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Interview: Virtual Classroom Reviews

Karen Hyder has been teaching about technology using technology since 1991 when she began offering applications-software courses for Logical Operations/Ziff-Davis Education in the middle of the Windows and Microsoft Office explosion.

She founded Kaleidoscope Training and Consulting, which offers courses for technical trainers and subject-matter experts to improve delivery and presentation skills, learn online training strategies, and prepare for MCT and CTT+ designation.

Q. So Karen, what do you do?

I teach people to teach. It used to be that I would teach about technology and now I teach about how to use technology to teach. My clients are usually trainers or subject matter experts who want to deliver a clear, engaging session to learners who are with them face-to-face, or online in a virtual classroom.

I started out teaching English as a second language in the late ‘80s. Then I worked in a public training center during the PC boom in the ‘90s where I taught about 50-60 new students per week.

I’ve been teaching using virtual classrooms since ’99 and I was instrumental in developing CompTIA’s CTT+ certification for online trainers.

Q. What do you enjoy most about your job?

I’m thrilled when my learners don’t need me anymore.

I love watching the people I coach become confident and capable presenters! They come to me with unique content, not believing they can be successful, but they trust me.

By the end of our time together, they understand what it takes to use the tools available to co-create a learning environment with their students. They come to realize, while it’s not easy, taking the time to prepare and practice makes an incredible difference in their training.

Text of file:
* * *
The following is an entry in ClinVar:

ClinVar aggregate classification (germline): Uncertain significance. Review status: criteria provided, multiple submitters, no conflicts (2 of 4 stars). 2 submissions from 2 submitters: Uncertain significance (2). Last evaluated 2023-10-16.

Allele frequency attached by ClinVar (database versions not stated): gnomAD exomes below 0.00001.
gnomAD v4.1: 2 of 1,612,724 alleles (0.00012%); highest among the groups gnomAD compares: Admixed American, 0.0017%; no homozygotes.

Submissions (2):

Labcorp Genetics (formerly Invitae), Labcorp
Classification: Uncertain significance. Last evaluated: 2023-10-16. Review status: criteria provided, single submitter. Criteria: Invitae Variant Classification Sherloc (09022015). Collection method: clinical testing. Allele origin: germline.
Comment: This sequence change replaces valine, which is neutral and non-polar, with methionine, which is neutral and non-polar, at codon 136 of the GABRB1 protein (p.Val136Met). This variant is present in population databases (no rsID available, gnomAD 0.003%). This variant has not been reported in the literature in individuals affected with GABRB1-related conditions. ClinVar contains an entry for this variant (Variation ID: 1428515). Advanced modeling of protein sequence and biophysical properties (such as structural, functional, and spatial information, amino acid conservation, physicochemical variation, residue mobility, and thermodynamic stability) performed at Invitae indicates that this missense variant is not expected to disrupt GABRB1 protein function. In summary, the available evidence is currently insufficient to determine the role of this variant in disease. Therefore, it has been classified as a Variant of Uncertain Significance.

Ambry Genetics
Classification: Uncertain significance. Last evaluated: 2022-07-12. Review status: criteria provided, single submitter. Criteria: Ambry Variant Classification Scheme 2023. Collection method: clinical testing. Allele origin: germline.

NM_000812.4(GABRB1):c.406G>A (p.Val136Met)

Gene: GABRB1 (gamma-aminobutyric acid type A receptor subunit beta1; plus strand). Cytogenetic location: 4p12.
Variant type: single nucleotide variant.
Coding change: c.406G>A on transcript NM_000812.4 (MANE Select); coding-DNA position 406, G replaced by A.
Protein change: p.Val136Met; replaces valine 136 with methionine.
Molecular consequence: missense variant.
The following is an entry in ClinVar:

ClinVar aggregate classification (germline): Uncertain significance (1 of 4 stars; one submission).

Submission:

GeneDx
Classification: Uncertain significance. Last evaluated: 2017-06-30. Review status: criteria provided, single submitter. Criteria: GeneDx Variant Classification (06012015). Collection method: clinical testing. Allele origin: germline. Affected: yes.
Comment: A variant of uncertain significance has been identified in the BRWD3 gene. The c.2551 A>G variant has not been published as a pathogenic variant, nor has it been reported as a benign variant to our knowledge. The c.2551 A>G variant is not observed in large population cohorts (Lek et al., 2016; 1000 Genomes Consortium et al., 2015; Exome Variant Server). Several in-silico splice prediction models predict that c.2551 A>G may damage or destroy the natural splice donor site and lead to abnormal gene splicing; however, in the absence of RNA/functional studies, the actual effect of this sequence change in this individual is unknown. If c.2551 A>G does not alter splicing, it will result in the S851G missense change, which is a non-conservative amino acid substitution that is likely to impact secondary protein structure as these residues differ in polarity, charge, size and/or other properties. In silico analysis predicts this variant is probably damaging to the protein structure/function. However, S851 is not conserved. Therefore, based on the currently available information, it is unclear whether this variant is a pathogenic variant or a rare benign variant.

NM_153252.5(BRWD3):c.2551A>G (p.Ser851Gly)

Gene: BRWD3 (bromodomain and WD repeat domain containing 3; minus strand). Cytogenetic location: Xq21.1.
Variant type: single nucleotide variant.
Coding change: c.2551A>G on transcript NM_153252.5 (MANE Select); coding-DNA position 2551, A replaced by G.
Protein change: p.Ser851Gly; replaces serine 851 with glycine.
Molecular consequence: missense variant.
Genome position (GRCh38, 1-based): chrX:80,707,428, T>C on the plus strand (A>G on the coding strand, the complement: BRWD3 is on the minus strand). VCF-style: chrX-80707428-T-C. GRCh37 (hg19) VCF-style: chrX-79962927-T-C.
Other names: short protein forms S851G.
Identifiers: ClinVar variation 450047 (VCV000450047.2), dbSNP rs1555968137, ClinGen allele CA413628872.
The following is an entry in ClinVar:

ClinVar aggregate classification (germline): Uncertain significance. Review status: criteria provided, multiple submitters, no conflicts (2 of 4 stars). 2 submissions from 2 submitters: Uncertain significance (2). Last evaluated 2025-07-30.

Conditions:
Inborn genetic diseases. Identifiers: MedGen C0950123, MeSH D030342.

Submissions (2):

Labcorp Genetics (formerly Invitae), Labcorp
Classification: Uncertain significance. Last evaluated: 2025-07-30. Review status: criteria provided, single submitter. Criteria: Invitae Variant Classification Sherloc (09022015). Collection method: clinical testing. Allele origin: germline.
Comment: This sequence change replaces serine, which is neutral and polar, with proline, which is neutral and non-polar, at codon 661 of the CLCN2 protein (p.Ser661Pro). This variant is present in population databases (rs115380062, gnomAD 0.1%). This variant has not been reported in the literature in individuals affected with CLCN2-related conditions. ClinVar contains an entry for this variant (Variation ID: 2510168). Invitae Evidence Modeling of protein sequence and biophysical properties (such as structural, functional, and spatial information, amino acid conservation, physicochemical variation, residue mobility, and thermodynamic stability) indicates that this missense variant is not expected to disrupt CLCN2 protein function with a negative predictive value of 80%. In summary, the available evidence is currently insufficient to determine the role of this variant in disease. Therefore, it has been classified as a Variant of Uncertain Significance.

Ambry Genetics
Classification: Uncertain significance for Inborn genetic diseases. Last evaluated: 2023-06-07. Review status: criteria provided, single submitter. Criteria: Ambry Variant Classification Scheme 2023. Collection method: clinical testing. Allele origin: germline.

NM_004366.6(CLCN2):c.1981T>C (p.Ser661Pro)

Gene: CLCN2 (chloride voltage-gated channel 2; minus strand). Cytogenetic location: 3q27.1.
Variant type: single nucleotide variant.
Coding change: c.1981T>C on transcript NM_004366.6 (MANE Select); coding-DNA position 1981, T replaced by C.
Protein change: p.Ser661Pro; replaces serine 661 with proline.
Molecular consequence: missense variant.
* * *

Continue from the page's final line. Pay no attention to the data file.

I also like that I don’t (normally) have to commute or work in an office. It’s ok once in a while, but my place is much nicer!

Q. Have you ever had any really difficult students/unwilling participants? If so, how did you deal with that situation?

Yes. The way I respond depends on the duration of the program.

  1. For multi-day sessions, I ask participants to complete surveys after each session. I then check in with people to find out what’s working or not. I can then adjust course or method for the next session.
  2. In a one-shot session, I just continue to invite people to participate. I thank them for participating and validate their responses. I would never advocate begging, nagging or belittling. I also never call on people randomly.

Better to start with a low-commitment question like “Have you experienced this?” Then ask those who agreed to volunteer to speak up and describe.

Q. You said that you’ve been “teaching using the virtual classroom since ’99,” how has the virtual classroom changed since then?

My entre into this was with a tool called Placeware—it’s now called Microsoft Live Meeting. I used to do face-to-face train-the-trainer courses with a investment bank that had employees all over the world. Their trainers were already using the tool without much success.

They brought me in to develop and teach the TTT course remotely. I found out what worked and paired the software resources with my instructional content and a new career path sprang forth.

Placeware was a dog. It was even brown. Or think of how the Space Shuttle looks up close, like some kid’s effort with salvage from an ancient camper van and some gold Christmas wrapping paper. It had contortions such as, in order to “chat” with another participant, you must change the row in which the icon that represents you on screen is in the same row as the other person’s icon.